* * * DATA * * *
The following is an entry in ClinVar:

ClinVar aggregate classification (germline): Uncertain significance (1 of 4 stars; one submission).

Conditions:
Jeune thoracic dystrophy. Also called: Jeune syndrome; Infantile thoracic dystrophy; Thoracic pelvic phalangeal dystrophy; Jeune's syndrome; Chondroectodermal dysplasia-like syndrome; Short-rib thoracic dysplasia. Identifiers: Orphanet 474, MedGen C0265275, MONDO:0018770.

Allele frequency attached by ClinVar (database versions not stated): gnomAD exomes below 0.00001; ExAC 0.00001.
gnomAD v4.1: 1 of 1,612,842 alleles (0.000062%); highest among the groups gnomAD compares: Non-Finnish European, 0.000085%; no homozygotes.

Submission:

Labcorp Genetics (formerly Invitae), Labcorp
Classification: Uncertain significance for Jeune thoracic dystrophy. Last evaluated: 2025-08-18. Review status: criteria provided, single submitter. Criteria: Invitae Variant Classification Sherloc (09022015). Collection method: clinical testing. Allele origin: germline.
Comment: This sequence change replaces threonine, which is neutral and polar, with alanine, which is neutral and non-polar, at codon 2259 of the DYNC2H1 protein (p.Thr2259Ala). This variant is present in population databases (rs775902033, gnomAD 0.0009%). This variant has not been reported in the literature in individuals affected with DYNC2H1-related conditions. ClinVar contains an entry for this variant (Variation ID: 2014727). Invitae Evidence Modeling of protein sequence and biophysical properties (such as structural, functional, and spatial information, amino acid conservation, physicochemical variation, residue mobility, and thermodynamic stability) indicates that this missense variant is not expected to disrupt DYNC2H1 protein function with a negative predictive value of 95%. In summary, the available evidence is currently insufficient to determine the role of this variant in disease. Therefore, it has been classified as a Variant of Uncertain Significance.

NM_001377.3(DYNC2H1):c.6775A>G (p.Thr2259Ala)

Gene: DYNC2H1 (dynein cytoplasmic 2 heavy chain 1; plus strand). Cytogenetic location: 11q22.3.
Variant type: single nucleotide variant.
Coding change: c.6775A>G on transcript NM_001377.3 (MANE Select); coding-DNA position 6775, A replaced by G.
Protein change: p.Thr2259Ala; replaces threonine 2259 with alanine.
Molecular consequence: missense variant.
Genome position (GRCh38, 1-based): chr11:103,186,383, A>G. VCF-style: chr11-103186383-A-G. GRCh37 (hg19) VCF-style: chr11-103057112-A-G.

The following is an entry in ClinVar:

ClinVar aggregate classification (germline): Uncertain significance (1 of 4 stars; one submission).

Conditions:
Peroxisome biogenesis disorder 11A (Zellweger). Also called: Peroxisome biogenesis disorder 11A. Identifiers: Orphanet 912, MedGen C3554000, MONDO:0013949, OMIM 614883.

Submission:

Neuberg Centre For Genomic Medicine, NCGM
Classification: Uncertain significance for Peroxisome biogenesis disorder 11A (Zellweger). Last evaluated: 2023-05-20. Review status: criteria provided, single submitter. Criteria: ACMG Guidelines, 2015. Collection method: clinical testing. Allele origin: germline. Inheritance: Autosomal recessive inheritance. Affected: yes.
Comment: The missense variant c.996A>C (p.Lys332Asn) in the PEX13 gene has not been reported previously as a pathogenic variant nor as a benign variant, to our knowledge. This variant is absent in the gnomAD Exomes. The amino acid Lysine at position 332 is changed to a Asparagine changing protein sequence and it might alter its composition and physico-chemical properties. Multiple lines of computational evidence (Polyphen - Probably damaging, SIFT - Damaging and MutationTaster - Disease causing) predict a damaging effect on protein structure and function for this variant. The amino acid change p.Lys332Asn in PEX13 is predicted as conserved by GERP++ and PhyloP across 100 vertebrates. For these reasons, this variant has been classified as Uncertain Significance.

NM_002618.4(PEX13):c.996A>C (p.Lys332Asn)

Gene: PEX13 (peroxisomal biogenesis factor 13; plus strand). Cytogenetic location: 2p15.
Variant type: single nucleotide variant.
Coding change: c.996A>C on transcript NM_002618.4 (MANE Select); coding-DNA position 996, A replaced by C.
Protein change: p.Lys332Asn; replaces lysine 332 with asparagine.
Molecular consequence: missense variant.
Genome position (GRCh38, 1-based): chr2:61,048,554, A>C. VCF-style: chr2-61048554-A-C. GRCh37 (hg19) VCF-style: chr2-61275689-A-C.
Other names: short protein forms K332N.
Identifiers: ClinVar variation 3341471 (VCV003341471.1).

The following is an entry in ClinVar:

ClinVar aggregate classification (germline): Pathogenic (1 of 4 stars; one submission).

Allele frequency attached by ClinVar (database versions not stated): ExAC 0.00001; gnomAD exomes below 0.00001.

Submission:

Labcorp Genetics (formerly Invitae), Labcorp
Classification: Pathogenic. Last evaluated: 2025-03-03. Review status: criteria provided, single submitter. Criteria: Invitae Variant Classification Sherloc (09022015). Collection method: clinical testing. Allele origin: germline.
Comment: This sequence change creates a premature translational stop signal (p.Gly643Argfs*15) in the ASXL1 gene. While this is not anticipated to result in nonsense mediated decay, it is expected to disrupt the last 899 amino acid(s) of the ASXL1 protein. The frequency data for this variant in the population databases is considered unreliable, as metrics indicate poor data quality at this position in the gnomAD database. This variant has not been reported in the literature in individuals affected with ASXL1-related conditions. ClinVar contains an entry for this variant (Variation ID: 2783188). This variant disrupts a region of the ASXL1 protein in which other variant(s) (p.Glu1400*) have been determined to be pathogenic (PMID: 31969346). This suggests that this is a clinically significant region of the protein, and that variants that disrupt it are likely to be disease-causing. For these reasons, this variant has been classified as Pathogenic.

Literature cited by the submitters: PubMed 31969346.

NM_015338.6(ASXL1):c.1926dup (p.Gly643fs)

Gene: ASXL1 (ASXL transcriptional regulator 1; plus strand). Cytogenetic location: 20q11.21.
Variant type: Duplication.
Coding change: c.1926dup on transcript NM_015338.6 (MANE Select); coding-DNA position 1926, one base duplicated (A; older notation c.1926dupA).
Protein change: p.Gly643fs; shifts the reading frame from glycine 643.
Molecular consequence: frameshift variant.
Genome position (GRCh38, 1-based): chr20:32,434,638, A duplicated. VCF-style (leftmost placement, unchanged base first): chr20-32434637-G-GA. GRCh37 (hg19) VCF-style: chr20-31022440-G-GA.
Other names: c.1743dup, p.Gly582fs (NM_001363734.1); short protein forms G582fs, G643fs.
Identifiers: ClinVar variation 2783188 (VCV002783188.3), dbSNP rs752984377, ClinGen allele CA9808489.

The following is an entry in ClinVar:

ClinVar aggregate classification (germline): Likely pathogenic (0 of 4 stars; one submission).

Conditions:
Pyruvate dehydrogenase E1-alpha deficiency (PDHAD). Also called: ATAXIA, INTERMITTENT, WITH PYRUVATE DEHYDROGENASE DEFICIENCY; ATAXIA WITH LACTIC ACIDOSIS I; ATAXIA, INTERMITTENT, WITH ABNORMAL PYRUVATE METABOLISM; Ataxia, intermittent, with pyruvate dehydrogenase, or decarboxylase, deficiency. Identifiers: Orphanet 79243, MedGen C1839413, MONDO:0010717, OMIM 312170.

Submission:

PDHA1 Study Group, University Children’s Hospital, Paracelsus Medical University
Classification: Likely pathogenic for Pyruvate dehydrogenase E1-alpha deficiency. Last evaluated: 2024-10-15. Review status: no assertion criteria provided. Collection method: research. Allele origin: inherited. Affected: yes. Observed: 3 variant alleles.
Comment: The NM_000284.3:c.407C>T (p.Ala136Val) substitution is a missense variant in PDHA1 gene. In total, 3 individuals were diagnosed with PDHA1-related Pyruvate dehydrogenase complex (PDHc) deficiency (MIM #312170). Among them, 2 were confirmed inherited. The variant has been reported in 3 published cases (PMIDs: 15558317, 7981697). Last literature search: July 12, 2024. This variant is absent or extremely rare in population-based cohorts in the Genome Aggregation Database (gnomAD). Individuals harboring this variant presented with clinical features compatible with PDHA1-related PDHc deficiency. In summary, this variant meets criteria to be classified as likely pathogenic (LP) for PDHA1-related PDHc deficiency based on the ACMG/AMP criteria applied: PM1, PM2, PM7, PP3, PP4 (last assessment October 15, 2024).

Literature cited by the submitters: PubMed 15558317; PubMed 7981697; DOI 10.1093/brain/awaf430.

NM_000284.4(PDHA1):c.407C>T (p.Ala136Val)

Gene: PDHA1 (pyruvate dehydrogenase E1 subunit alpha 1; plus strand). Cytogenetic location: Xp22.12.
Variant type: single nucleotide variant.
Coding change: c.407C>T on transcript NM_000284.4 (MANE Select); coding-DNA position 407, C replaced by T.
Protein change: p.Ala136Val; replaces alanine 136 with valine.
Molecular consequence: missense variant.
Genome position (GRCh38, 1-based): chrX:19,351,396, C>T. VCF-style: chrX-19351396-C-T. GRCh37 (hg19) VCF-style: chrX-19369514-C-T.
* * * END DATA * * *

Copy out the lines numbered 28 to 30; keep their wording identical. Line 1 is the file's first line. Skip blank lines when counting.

Variant type: single nucleotide variant.
Coding change: c.996A>C on transcript NM_002618.4 (MANE Select); coding-DNA position 996, A replaced by C.
Protein change: p.Lys332Asn; replaces lysine 332 with asparagine.